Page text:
Daet, Camarines Norte, January 31, 1972.

(Sgd.) CONCEPCION CHAVEZ

Principal

(Sgd.) DOLORES I. LAPAK (Sgd.) JOSE L. LAPAK

Surety Surety

JUSTIFICATION OF SURETIES

JOSE L. LAPAK and DOLORES I. LAPAK, whose names are subscribed as sureties in the above entitled undertakings, after being duly sworn, each for himself, depose and say: that each is worth the sum of ONE HUNDRED TWENTY PESOS (P120.00) Philippine Currency mentioned in said undertaking, over and above all his debts and liabilities, exclusive of property exempt from execution.

(Sgd.) DOLORES I. LAPAK (Sgd.) JOSE L. LAPAK

SUBSCRIBED AND SWORN to before me at Daet, C. Norte Jose L. Lapak with Res. Cer. No. A 3600435, issued at Talisay, C., Norte on Jan. 3, 1972 and Dolores I. Lapak with Res. Cer. No. A 3600633 issued at Talisay, C. N. on Jan. 11, 1972, on this 31st day of January, 1972.

(Sgd.) AUGUSTO M. RACELIS

Clerk of Court"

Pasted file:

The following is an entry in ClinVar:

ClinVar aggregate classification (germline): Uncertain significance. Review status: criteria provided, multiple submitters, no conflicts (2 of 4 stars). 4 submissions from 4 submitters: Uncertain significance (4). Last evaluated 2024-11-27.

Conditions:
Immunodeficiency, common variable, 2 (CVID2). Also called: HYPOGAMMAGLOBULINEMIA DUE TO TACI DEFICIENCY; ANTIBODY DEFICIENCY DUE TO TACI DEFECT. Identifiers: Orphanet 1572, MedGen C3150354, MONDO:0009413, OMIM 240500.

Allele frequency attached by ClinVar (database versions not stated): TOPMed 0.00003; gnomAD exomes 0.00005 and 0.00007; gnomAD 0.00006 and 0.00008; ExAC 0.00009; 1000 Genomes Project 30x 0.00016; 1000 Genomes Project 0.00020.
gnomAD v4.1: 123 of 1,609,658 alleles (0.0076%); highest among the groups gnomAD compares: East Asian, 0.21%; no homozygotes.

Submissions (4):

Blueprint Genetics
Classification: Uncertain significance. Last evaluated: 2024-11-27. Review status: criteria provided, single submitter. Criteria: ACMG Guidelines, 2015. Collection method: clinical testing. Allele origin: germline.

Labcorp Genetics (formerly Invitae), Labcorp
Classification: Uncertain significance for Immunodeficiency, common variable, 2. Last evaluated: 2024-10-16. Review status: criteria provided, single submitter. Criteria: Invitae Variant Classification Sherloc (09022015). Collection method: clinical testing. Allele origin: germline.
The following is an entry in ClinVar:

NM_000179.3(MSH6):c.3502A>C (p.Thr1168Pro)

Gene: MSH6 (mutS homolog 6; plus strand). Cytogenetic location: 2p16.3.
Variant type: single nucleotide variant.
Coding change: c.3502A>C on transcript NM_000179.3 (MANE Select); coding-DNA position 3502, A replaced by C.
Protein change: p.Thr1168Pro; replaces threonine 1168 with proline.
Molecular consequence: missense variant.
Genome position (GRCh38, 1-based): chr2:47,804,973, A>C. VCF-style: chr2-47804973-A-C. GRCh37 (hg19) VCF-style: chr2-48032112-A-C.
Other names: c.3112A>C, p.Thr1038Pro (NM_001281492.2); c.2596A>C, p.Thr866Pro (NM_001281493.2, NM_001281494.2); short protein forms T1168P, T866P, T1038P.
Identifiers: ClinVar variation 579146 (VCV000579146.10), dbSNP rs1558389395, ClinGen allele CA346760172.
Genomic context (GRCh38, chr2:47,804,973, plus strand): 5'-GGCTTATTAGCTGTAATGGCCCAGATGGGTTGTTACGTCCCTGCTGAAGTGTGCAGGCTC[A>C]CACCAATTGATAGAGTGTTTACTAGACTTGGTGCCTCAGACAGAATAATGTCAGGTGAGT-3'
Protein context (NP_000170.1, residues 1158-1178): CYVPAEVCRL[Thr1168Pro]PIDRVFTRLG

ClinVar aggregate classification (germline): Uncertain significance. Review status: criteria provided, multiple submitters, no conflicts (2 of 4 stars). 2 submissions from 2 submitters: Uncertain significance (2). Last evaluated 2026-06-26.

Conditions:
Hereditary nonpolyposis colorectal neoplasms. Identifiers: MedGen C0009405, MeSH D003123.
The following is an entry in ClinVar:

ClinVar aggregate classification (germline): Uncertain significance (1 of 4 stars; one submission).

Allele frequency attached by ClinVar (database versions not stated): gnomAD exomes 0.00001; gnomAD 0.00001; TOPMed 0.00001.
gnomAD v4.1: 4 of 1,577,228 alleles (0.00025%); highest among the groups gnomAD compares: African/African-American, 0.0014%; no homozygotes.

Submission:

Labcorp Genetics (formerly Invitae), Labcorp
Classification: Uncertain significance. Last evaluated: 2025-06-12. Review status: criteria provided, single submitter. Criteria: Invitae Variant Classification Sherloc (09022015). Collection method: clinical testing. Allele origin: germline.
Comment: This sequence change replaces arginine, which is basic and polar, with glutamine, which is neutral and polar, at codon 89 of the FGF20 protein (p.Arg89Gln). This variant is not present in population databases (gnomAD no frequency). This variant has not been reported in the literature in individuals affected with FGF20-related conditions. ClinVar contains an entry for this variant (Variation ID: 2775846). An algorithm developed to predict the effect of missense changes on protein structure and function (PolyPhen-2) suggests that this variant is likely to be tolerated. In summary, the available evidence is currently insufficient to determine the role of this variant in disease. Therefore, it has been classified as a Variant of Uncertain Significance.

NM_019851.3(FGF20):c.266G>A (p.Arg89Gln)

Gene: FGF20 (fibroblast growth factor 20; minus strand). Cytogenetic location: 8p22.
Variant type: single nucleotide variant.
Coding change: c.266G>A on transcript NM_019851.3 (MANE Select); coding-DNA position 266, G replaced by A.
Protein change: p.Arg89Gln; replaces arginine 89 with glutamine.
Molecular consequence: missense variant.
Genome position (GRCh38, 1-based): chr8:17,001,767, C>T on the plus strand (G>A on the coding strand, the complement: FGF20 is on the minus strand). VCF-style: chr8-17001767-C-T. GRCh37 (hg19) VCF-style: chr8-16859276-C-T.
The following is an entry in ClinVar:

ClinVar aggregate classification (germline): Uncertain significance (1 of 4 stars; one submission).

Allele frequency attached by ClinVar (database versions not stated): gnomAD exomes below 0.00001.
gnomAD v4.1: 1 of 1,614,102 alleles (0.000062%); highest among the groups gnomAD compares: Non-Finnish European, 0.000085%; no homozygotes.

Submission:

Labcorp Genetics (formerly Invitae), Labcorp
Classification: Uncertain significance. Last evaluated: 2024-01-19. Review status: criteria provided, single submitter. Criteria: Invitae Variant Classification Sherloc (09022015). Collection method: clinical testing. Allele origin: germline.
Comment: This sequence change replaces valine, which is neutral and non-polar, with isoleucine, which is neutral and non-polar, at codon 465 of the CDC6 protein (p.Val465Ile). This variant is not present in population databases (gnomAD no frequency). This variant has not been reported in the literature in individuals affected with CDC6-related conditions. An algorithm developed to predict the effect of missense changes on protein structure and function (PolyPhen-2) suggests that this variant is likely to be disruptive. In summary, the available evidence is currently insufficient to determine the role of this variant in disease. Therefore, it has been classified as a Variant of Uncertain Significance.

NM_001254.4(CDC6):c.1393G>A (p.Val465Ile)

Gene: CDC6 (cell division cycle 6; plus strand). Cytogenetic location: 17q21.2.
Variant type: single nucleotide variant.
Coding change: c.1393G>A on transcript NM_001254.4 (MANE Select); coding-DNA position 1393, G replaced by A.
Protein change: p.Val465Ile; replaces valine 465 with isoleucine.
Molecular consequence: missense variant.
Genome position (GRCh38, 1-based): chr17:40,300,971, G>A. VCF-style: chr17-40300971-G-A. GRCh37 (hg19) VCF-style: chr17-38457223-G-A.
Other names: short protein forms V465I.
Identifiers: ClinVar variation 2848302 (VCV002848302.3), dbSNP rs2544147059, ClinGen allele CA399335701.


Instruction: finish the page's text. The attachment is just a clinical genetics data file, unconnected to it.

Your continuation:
As can be gleaned from the above-quoted terms and conditions of petitioners’ Appeal Bond, the same was duly subscribed by two (2) persons, namely, petitioners counsel, Atty. Jose L. Lapak and his wife, Dolores I. Lapak, as sureties, who jointly and severally bound themselves in favor of aforesaid defendants (including herein private respondents Raquel Chavez and Pepito Ferrer) in the amount of P120.00, conditioned for the payment of costs which the appellate court may award against the plaintiffs-appellants, and that, in the "Justification of Sureties", said sureties also stated that each of them is worth the sum of P120.00 mentioned in the undertaking, over and above all his debts and liabilities, exclusive of property exempt from execution. We hold that the above-quoted Appeal Bond of petitioners complies substantially with the provisions of law and is not defective. Under Article 2056 of the Civil Code of the Philippines, it is enough that a guarantor must be one who possesses integrity, capacity to bind himself, and with sufficient property to answer for the obligation which he guarantees. Private respondents do not dispute the fact that the sureties have sufficient properties to answer for the obligation. Granting that the real estate bond is defective because the current real estate taxes were not paid at the time the bond was filed on February 1, 1972, justice and equity demand that petitioners be given an opportunity to cure its defect by paying the current real estate taxes, as they did in the case at bar. In dismissing the appeal, the respondent Judge completely overlooked the fact that the payment of the real estate taxes merely corrected a supposedly defective bond which was admittedly filed on time. We declared in Ramirez v. Arrieta 15 that: ". . .’A defective appeal bond, which is not a nullity, given in good faith and not for the mere purpose of delay, is sufficient, at least, to confer jurisdiction upon the Court of First Instance to order its amendment, and the appeal should not be dismissed without giving the appellant an opportunity, upon reasonable terms, to perfect the bond wherein it is defective, or to file a new bond, such as is required by the rules.’. . ."cralaw virtua1aw library